Tuesday, September 11, 2012
The following is an editorial by David Pring-Mill
For a democracy to protect the integrity of its institutions and perpetuate freedom, the people must not only be opinionated. They must be vigilant. Lately, many Democrats have been very vocal in their opposition to voter ID laws. They claim that these laws are designed to be prohibitive to people who are more likely to vote Democrat. Yet these Democrats are silent about the suspicious behavior within the nomination process of the opposing party. Intuitively, this makes sense. Why would they care? They aren’t members of the Republican Party. They disagree with its internal factions, particularly with its far right base - and they stand to politically benefit from that base being suppressed.
However, if we are truly passionate about democracy, we have to preserve the democratic rights of people with whom we passionately disagree. And if Democrats wish to be intellectually honest while invoking that line of thought to persuade people not to support voter ID laws, this same logic should be applicable to the GOP nomination process. Corruption within that process shouldn’t merely concern Republicans - it is relevant to all Americans. Initially, the deliberate weakening of democracy may adversely affect certain participants uniquely, but if left unchecked, it will disenfranchise participants universally.
In the Iowa caucuses, votes from eight precincts “went missing.” Gov. Romney was declared the winner, and this gave him frontrunner status and political momentum in the subsequent New Hampshire primary, which he won. It was later revealed that Sen. Santorum actually had the most votes in Iowa.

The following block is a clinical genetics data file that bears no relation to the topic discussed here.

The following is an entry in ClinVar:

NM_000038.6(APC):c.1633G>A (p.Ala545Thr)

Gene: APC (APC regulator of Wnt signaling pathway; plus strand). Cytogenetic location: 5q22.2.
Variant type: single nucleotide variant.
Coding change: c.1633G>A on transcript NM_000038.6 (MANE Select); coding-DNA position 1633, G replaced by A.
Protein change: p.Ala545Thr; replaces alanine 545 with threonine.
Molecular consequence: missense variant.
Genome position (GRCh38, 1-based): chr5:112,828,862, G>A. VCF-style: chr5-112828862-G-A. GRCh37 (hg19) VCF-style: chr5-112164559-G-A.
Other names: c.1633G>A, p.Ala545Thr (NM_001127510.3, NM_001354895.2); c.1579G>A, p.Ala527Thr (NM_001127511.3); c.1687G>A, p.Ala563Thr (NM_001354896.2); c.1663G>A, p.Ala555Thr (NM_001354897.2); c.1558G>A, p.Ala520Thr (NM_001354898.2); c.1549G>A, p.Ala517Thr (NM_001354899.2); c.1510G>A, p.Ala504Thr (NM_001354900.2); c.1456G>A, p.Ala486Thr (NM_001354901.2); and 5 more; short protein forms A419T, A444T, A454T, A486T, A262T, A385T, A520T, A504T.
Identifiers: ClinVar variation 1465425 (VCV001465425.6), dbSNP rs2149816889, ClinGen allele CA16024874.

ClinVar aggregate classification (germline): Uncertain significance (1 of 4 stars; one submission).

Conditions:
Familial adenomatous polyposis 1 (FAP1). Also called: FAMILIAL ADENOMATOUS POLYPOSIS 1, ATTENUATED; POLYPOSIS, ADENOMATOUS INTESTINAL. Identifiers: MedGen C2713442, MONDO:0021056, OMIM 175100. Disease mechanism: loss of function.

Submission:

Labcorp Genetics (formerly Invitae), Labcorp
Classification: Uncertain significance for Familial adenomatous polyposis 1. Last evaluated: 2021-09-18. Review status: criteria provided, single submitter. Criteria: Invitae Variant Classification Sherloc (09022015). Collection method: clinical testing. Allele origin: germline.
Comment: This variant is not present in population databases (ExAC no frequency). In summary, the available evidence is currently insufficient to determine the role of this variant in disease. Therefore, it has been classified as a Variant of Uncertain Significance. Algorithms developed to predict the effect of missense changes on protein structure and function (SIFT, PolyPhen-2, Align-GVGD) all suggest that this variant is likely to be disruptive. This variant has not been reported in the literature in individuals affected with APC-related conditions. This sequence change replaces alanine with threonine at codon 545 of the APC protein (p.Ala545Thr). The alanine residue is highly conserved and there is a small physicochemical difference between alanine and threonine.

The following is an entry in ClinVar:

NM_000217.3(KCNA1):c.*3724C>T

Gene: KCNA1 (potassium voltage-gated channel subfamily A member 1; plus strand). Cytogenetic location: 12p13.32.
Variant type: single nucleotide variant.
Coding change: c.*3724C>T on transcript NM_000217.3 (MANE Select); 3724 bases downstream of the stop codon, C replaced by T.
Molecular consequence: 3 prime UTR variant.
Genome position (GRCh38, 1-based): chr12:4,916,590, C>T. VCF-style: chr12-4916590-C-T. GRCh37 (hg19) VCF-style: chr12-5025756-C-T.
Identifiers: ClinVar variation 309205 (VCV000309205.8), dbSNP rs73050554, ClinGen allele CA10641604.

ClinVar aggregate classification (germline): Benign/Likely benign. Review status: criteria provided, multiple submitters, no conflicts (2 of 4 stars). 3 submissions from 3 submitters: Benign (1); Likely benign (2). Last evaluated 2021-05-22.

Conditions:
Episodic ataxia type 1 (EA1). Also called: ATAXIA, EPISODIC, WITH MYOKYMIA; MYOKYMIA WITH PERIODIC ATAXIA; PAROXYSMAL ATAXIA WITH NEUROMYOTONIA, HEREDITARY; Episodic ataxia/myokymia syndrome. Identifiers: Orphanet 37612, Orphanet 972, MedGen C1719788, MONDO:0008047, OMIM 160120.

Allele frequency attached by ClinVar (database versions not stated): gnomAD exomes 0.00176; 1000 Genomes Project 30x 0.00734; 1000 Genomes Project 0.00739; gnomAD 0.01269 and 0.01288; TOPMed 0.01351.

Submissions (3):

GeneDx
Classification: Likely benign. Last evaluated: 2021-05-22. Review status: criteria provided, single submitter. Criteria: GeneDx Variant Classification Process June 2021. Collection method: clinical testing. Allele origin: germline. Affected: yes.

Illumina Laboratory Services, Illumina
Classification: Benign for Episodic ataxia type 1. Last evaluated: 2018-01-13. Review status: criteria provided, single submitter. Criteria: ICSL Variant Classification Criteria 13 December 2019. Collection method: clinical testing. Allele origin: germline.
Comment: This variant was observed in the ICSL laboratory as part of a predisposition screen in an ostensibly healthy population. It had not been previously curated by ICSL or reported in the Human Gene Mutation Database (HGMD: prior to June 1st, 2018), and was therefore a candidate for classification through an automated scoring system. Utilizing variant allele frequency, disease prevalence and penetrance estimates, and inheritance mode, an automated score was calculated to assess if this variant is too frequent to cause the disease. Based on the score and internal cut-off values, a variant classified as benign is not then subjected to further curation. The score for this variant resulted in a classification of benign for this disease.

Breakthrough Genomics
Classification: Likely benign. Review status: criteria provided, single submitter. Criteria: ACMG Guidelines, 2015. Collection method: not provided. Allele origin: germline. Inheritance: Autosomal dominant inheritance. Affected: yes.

At the Republican National Convention, Ron Paul supporters selected in Maine’s caucuses found themselves deprived of their delegate slots by Republican officials. The pro-Paul delegates were substituted with Romney supporters. They left the convention hall in protest.
Controversial rule changes were proposed that were seen as counter to grassroots interests. A well-credentialed Republican delegate characterized the changes as “a power grab by Washington, D.C. party insiders and consultants designed to silence the voice of state party activists.” One rule that passed granted the RNC the ability to change its rules in between conventions - a time when media attention and resistance would be substantially diminished. This rule was passed by an audible floor vote. CNN reports that the voices “for” and “against” sounded the same, but nonetheless House Speaker John Boehner declared, “The ayes have it.”
Virginia delegates say that they were deliberately delayed when their bus took a random route, leaving the security perimeter three times. They got out and walked, and when they arrived at the committee meeting, it had already adjourned.
If we accept corruption in this party, at this convention, our civic apathy will encourage future dilutions of democracy. A fair and functional democracy is in the interests of all people who believe not only in their own views but also in democracy itself. Instead of “deriving just powers from the consent of the governed,” the dominant two-party system abuses its powers to perpetuate false consensus. We could end this by dissociating ourselves from the parties. If we think that change is impossible, it will be impossible. We become powerless as soon as we accept the permanence of prevailing power.